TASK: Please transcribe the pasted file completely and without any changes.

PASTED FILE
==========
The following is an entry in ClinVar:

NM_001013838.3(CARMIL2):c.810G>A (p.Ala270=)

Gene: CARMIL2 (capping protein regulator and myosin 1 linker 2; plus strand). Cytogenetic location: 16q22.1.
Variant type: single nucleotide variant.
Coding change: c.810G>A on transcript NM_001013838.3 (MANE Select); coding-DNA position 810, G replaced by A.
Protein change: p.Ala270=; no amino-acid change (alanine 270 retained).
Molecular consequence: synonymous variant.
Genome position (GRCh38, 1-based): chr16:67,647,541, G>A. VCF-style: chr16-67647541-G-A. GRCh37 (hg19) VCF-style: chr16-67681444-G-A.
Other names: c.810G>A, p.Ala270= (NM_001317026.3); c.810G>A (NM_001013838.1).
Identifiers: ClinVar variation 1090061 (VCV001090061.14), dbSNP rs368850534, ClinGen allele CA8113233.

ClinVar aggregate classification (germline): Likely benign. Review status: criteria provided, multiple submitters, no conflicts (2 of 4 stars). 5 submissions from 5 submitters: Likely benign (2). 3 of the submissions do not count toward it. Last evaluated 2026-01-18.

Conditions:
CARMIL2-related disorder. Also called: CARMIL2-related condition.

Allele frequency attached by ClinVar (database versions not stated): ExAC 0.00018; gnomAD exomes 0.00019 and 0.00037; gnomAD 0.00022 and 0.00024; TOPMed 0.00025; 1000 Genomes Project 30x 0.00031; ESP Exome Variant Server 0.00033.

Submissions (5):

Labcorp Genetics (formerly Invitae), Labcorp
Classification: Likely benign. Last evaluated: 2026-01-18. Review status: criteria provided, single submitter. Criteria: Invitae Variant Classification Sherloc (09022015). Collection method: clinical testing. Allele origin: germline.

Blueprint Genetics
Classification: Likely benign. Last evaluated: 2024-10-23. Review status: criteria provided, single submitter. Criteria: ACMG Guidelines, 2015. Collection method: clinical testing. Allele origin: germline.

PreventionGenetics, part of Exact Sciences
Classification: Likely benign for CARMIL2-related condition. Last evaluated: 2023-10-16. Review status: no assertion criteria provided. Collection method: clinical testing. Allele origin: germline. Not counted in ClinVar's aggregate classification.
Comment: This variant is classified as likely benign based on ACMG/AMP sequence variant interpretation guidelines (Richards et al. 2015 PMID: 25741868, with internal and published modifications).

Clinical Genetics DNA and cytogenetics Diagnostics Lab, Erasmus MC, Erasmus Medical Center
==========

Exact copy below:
The following is an entry in ClinVar:

NM_001013838.3(CARMIL2):c.810G>A (p.Ala270=)

Gene: CARMIL2 (capping protein regulator and myosin 1 linker 2; plus strand). Cytogenetic location: 16q22.1.
Variant type: single nucleotide variant.
Coding change: c.810G>A on transcript NM_001013838.3 (MANE Select); coding-DNA position 810, G replaced by A.
Protein change: p.Ala270=; no amino-acid change (alanine 270 retained).
Molecular consequence: synonymous variant.
Genome position (GRCh38, 1-based): chr16:67,647,541, G>A. VCF-style: chr16-67647541-G-A. GRCh37 (hg19) VCF-style: chr16-67681444-G-A.
Other names: c.810G>A, p.Ala270= (NM_001317026.3); c.810G>A (NM_001013838.1).
Identifiers: ClinVar variation 1090061 (VCV001090061.14), dbSNP rs368850534, ClinGen allele CA8113233.

ClinVar aggregate classification (germline): Likely benign. Review status: criteria provided, multiple submitters, no conflicts (2 of 4 stars). 5 submissions from 5 submitters: Likely benign (2). 3 of the submissions do not count toward it. Last evaluated 2026-01-18.

Conditions:
CARMIL2-related disorder. Also called: CARMIL2-related condition.

Allele frequency attached by ClinVar (database versions not stated): ExAC 0.00018; gnomAD exomes 0.00019 and 0.00037; gnomAD 0.00022 and 0.00024; TOPMed 0.00025; 1000 Genomes Project 30x 0.00031; ESP Exome Variant Server 0.00033.

Submissions (5):

Labcorp Genetics (formerly Invitae), Labcorp
Classification: Likely benign. Last evaluated: 2026-01-18. Review status: criteria provided, single submitter. Criteria: Invitae Variant Classification Sherloc (09022015). Collection method: clinical testing. Allele origin: germline.

Blueprint Genetics
Classification: Likely benign. Last evaluated: 2024-10-23. Review status: criteria provided, single submitter. Criteria: ACMG Guidelines, 2015. Collection method: clinical testing. Allele origin: germline.

PreventionGenetics, part of Exact Sciences
Classification: Likely benign for CARMIL2-related condition. Last evaluated: 2023-10-16. Review status: no assertion criteria provided. Collection method: clinical testing. Allele origin: germline. Not counted in ClinVar's aggregate classification.
Comment: This variant is classified as likely benign based on ACMG/AMP sequence variant interpretation guidelines (Richards et al. 2015 PMID: 25741868, with internal and published modifications).

Clinical Genetics DNA and cytogenetics Diagnostics Lab, Erasmus MC, Erasmus Medical Center